Principle of Tan Delta Test
A pure insulator when is connected across line and earth, it behaves as a capacitor. In an ideal insulator, as the insulating material which acts as dielectric too, is 100 % pure, the electric current passing through the insulator, only have capacitive component. There is no resistive component of the current, flowing from line to earth through insulator as in ideal insulating material, there is zero percent impurity.
In a pure capacitor, the capacitive electric current leads the applied voltage by 90o.
In practice, the insulator cannot be made 100% pure. Also due to the aging of insulators, the impurities like dirt and moisture enter into it. These impurities provide the conductive path to the current. Consequently, an electric leakage current flowing from line to earth through the insulator has a resistive component.
Hence, it is needless to say that, for good insulator, this resistive component of electric leakage current is quite low. In another way, the healthiness of an electrical insulator can be determined by the ratio of the resistive component to the capacitive component. For good insulator, this ratio would be quite low. This ratio is commonly known as tanδ or tan delta. Sometimes it is also referred to as dissipation factor.
In the vector diagram above, the system voltage is drawn along the x-axis. Conductive electric current i.e. resistive component of leakage current, IR will also be along x-axis.
As the capacitive component of leakage electric current IC leads system voltage by 90o, it will be drawn along y-axis.
Now, total leakage electric current IL(Ic + IR) makes an angle δ (say) with y-axis.
Now, from the diagram above, it is cleared, the ratio, IR to IC is nothing but tanδ or tan delta.
NB: This δ angle is known as loss angle.
Method of Tan Delta Testing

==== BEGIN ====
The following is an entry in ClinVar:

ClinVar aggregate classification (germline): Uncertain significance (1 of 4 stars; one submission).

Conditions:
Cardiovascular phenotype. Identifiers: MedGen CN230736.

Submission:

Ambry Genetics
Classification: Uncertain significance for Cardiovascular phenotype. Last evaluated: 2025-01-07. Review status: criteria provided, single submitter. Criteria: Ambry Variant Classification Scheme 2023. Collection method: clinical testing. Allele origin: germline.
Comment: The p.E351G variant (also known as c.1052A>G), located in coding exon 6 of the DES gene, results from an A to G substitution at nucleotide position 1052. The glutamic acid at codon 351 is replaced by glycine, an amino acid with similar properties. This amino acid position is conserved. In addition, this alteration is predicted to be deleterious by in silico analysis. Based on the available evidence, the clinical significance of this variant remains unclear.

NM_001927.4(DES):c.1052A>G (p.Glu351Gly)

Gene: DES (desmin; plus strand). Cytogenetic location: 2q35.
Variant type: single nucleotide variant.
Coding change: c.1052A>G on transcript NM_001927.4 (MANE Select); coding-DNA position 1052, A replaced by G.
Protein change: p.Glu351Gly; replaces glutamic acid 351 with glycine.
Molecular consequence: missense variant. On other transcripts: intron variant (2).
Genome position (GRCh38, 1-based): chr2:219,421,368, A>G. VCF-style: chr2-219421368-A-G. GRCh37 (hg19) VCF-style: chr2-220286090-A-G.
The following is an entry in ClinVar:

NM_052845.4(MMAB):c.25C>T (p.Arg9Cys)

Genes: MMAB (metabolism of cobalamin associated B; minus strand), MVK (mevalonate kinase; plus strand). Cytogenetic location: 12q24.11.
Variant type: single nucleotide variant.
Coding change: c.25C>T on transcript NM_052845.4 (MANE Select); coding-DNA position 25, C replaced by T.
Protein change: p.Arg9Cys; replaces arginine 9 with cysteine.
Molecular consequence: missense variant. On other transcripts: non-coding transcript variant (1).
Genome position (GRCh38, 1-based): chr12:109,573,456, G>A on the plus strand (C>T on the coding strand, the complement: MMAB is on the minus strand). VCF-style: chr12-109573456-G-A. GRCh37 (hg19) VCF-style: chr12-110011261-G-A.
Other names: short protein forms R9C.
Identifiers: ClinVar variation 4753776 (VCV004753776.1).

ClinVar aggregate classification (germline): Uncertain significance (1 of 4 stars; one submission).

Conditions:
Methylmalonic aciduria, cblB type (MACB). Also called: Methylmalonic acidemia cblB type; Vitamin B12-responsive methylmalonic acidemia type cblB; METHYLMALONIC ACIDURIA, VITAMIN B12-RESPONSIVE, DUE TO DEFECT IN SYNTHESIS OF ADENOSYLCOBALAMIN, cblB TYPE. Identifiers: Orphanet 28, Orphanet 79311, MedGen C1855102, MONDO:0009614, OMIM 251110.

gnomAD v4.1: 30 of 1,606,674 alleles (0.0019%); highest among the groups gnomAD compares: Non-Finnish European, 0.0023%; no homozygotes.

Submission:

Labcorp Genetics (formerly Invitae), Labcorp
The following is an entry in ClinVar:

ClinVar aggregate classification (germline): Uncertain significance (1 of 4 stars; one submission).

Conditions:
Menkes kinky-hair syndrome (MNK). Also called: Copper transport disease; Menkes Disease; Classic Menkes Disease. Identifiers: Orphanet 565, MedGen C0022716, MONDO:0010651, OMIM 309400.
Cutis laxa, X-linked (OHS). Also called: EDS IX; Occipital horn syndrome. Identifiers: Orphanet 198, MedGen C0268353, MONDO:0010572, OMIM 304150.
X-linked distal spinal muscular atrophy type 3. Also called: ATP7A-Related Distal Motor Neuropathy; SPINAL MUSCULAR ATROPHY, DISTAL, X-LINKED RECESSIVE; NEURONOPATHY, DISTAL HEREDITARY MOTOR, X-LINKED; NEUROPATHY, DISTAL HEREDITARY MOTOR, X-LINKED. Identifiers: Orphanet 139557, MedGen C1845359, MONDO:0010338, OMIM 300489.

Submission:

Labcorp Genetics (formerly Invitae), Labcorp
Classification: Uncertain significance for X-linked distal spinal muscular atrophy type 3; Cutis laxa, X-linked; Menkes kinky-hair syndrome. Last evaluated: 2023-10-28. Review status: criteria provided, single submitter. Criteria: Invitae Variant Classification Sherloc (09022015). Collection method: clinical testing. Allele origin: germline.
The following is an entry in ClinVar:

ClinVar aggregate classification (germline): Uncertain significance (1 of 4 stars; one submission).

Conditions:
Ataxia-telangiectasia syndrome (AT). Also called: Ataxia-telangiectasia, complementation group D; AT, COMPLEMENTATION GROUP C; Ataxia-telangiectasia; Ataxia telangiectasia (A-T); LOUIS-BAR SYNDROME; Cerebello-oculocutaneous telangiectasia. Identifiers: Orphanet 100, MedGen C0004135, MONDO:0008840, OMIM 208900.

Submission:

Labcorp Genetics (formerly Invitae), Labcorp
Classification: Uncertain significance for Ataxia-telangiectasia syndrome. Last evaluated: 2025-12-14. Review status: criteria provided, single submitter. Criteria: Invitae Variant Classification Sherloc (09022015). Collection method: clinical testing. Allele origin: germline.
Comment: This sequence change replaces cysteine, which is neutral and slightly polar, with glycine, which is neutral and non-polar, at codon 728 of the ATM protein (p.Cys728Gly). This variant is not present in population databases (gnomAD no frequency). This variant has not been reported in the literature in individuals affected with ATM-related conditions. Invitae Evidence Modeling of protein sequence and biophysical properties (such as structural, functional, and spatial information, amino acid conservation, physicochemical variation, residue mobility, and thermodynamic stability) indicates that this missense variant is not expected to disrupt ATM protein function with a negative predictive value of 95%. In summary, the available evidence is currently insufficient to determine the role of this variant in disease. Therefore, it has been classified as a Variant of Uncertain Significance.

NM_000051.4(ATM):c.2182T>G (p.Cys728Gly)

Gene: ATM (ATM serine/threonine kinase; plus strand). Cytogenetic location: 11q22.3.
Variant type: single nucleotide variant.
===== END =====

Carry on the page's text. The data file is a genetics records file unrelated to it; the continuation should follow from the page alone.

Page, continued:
The cable, winding, current transformer, potential transformer, transformer bushing, on which tan delta test or dissipation factor test to be conducted, is first isolated from the system. A very low-frequency test voltage is applied across the equipment whose insulation to be tested.
First, the normal voltage is applied. If the value of tan delta appears good enough, the applied voltage is raised to 1.5 to 2 times of normal voltage, of the equipment. The tan delta controller unit takes measurement of tan delta values. A loss angle analyzer is connected with tan delta measuring unit to compare the tan delta values at normal voltage and higher voltages and analyze the results.
During the test, it is essential to apply test voltage at a very low frequency.
Reason of applying Very Low Frequency
If the frequency of the applied voltage is high, then capacitive reactance of the insulator becomes low, hence the capacitive component of electric current is high. The resistive component is nearly fixed; it depends upon applied voltage and conductivity of the insulator. At high frequency as capacitive current, is large, the amplitude of the vector sum of capacitive and resistive components of electric current becomes large too.
Therefore, required apparent power for tan delta test would become high enough which is not practical. So to keep the power requirement for this dissipation factor test, very low-frequency test voltage is required. The frequency range for tan delta test is generally from 0.1 to 0.01 Hz depending upon size and nature of insulation.
There is another reason for which it is essential to keep the input frequency of the test as low as possible.
As we know,
That means, dissipation factor tanδ ∝ 1/f.
Hence, at low frequency, the tan delta number is higher, and the measurement becomes easier.
How to Predict the Result of Tan Delta Testing
There are two ways to predict the condition of an insulation system during tan delta or dissipation factor test.
First, one is, comparing the results of previous tests to determine, the deterioration of the condition of insulation due to aging effect.
The second one is, determining the condition of insulation from the value of tanδ, directly. No requirement of comparing previous results of tan delta test.
If the insulation is perfect, the loss factor will be approximately the same for all range of test voltages. But if the insulation is not sufficient, the value of tan delta increases in the higher range of test voltage.
From the graph, it is clear that the tan and delta number nonlinearly increases with increasing test very low-frequency voltage. The increasing tan&delta, means, high resistive electric current component, in the insulation. These results can be compared with the results of previously tested insulators, to take the proper decision whether the equipment would be replaced or not.